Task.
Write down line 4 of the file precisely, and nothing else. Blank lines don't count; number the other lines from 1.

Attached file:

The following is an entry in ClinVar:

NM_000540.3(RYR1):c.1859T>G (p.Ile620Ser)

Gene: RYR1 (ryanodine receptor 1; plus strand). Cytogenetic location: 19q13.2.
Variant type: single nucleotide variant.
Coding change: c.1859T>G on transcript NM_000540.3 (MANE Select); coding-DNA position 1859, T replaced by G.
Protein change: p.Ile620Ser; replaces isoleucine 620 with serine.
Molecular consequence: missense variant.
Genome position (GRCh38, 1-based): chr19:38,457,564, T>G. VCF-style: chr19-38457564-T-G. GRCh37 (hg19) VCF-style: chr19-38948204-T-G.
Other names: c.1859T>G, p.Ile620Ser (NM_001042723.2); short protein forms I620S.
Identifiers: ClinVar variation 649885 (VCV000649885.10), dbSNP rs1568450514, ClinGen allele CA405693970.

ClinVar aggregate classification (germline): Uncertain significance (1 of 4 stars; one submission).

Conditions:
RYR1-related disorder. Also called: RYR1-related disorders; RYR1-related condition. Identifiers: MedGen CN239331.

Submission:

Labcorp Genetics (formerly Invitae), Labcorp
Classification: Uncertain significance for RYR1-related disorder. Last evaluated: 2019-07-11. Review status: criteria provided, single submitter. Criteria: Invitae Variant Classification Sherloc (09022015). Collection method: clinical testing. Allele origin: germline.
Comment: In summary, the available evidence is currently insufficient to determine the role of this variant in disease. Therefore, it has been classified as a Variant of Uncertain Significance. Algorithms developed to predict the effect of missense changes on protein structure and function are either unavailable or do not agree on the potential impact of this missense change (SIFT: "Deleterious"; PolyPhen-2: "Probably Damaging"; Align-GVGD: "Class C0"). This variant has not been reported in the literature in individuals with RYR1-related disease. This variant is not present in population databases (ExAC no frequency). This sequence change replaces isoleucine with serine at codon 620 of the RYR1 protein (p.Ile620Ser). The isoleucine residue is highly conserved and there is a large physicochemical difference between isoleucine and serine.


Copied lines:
Variant type: single nucleotide variant.